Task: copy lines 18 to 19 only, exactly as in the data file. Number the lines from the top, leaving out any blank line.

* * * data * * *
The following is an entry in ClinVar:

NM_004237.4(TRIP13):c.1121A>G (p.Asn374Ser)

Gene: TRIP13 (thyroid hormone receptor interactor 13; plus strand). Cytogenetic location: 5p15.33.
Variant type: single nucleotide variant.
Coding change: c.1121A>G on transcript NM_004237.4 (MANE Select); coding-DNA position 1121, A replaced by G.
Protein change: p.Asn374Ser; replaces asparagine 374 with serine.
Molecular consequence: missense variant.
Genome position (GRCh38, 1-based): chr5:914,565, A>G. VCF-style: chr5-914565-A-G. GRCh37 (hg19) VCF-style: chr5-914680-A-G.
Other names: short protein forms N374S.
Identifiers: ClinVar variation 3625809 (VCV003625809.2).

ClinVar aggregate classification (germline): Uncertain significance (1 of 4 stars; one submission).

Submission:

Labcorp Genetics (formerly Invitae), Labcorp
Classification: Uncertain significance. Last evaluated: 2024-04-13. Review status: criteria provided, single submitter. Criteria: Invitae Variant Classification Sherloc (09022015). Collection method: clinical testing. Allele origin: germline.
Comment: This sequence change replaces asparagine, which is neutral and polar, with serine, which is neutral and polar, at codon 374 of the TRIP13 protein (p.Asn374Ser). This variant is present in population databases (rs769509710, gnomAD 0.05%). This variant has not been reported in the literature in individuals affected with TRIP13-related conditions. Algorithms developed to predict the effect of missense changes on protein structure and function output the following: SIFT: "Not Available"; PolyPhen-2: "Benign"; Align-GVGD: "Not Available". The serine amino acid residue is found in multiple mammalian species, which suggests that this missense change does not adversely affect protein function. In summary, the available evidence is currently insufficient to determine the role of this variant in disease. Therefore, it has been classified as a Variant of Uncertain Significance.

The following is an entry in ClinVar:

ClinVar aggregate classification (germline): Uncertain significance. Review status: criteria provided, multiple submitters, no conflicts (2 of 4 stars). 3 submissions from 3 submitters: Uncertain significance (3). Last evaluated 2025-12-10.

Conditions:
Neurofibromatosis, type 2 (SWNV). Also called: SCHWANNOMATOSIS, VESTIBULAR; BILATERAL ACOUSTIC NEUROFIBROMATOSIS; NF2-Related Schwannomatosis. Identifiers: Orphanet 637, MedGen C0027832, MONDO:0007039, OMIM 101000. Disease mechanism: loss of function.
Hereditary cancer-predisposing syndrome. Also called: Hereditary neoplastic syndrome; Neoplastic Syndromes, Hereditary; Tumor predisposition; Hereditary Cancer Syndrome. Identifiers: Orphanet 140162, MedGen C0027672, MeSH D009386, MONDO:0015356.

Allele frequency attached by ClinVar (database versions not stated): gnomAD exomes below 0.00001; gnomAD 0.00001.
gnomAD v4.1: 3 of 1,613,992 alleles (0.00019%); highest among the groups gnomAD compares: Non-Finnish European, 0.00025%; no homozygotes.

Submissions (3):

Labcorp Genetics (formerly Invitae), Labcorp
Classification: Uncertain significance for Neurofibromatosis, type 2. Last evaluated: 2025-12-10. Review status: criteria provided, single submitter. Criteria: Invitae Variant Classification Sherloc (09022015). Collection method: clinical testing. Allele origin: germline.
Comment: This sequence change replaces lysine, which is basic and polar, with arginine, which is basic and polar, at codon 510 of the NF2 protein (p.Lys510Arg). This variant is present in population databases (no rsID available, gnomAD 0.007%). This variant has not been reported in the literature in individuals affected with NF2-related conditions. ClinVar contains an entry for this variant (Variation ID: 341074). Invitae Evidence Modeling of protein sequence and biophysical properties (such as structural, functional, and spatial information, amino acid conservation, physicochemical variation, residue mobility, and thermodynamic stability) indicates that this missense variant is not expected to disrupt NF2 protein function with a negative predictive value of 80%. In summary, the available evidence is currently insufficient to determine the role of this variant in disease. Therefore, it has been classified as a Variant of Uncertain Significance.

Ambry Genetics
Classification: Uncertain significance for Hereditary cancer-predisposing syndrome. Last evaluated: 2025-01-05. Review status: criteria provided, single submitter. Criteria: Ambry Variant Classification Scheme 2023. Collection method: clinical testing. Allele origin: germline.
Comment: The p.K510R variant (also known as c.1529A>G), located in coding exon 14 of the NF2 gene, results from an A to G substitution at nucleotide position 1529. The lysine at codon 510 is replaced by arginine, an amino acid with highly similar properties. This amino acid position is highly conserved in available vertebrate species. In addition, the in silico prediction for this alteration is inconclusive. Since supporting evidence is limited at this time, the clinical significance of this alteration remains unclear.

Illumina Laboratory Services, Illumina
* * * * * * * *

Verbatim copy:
Conditions:
Neurofibromatosis, type 2 (SWNV). Also called: SCHWANNOMATOSIS, VESTIBULAR; BILATERAL ACOUSTIC NEUROFIBROMATOSIS; NF2-Related Schwannomatosis. Identifiers: Orphanet 637, MedGen C0027832, MONDO:0007039, OMIM 101000. Disease mechanism: loss of function.